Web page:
The most recent analysis suggests a staggering scale of losses over the past two months in particular, with about a hectare being cleared every minute on average.

The single biggest reason to fell trees, according to official figures, is to create new pastures for cattle, and during our visit we saw countless herds grazing on land that used to be rainforest.

Over the past decade, previous governments had managed to reduce the clearances with concerted action by federal agencies and a system of fines.

But this approach is being overturned by Mr Bolsonaro and his ministers who have criticised the penalties and overseen a dramatic fall in confiscations of timber and convictions for environmental crimes.
Why does this matter?

The forest holds a vast amount of carbon in its billions of trees, accumulated over hundreds or even thousands of years.

Every year, the leaves also absorb a huge quantity of carbon dioxide that would otherwise be left in the atmosphere adding to the rise in global temperatures.

By one recent estimate, the trees of the Amazon rainforest pulled in carbon dioxide equivalent to the fossil fuel emissions of most of the nine countries that own or border the forest between 1980-2010.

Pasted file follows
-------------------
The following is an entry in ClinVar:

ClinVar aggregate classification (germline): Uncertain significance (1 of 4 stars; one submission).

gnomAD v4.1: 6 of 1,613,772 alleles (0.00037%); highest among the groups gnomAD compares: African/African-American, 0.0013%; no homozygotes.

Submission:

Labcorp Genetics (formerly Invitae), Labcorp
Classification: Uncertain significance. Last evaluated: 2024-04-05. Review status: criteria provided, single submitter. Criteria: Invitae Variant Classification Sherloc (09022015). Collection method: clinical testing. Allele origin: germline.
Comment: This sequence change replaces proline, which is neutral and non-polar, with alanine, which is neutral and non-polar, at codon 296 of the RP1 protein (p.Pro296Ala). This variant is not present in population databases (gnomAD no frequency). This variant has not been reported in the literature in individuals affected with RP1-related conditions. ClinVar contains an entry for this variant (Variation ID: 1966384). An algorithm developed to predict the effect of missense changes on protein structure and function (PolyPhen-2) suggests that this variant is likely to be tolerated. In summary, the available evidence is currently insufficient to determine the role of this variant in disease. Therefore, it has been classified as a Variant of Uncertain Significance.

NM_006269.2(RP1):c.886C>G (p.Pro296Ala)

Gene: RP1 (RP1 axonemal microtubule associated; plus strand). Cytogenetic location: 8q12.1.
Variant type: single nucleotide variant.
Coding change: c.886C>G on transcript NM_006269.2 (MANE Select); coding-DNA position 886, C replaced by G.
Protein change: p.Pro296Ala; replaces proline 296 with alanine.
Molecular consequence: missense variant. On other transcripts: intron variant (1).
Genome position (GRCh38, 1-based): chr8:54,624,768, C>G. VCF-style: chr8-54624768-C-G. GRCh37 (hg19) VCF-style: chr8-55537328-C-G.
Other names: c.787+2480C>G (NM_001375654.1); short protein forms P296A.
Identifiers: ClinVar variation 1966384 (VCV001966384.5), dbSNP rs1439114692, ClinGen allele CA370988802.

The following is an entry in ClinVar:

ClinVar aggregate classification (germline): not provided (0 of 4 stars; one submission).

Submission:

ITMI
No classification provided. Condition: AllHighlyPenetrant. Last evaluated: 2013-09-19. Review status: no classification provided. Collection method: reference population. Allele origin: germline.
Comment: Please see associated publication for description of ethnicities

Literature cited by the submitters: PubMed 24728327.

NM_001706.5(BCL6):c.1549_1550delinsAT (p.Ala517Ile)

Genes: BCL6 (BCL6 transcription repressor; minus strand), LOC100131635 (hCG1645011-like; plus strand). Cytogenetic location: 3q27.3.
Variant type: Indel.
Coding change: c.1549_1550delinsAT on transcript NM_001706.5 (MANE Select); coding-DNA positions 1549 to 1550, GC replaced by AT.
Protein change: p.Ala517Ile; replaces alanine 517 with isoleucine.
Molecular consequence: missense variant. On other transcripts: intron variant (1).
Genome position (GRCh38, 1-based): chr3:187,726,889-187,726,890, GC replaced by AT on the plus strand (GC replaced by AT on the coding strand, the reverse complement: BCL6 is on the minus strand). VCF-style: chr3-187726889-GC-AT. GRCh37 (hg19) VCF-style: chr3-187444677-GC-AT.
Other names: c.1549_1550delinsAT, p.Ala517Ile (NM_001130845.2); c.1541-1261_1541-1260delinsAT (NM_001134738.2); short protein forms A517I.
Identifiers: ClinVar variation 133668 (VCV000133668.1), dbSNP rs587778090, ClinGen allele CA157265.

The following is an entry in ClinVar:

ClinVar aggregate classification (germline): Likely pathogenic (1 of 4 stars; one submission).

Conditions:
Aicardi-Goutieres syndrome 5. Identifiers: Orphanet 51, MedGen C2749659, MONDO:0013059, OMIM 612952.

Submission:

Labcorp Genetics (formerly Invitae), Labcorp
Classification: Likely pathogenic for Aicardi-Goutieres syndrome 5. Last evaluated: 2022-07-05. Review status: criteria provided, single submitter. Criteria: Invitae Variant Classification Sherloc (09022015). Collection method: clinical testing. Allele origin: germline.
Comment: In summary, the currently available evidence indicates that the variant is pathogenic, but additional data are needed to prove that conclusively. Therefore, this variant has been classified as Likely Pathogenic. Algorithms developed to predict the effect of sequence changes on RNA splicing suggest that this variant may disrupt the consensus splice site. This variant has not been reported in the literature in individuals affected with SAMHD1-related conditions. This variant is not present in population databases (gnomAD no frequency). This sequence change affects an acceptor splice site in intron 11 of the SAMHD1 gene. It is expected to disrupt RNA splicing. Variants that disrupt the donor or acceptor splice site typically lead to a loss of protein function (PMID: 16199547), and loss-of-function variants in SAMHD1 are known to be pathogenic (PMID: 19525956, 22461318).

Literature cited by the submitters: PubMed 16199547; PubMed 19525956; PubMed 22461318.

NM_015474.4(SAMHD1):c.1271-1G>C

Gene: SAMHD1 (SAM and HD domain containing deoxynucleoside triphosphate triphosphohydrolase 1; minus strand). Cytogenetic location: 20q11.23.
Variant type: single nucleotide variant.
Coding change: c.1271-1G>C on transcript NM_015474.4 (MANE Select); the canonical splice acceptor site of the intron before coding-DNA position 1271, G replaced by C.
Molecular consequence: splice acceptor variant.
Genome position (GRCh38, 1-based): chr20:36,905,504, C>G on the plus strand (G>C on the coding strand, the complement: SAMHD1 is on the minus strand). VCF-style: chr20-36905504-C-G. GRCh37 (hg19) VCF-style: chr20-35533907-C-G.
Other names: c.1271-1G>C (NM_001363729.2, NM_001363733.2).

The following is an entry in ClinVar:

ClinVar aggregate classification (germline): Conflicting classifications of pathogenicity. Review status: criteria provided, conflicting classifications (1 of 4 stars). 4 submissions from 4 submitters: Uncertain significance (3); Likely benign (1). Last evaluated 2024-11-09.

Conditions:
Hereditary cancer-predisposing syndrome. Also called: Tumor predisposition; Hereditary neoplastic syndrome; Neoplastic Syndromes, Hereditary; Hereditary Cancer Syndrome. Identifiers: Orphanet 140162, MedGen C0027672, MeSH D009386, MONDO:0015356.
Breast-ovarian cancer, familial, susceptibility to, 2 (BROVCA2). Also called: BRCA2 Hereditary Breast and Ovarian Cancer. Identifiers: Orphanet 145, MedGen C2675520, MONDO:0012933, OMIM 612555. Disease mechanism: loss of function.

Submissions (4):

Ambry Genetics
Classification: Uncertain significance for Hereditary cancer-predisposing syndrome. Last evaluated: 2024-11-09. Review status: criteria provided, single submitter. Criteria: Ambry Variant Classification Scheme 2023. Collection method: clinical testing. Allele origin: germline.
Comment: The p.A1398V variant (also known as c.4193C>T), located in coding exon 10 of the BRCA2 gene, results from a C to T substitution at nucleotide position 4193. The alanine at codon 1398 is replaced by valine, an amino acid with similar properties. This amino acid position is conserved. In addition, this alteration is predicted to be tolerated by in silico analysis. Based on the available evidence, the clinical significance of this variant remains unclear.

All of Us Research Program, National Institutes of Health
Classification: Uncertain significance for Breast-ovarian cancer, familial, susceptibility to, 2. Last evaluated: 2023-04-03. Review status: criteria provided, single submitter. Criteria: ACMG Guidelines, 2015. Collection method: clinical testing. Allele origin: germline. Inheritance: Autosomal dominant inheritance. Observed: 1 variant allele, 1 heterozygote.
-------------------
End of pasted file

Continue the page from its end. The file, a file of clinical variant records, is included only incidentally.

The forest is also the richest home to biodiversity on the planet, a habitat for perhaps one-tenth of all species of plants and animals.

And it is where one million indigenous people live, hunting and gathering amid the trees.
What does Brazil's new policy mean?

According to a senior Brazilian environment official, the impact is so "huge" that he took the risk of giving us an unauthorised interview to bring it to the attention of the world.

We had to meet in secret and disguise his face and voice because Mr Bolsonaro has banned his environment staff from talking to the media.

Over the course of three hours, a startling inside picture emerged of small, under-resourced teams of government experts passionate about saving the forest but seriously undermined by their own political masters.

Mr Bolsonaro swept to power on a populist agenda backed by agricultural businesses and small farmers, many of whom believe that too much of the Amazon region is protected and that environment staff have too much influence.

He has said he wants to weaken the laws protecting the forest and has attacked the civil servants whose job it is to guard the trees.

The result, according to the environment official, is that "it feels like we are the enemies of the Amazon, when in fact we should be seen in a completely different way, as the people trying to protect our ecological heritage for future generations".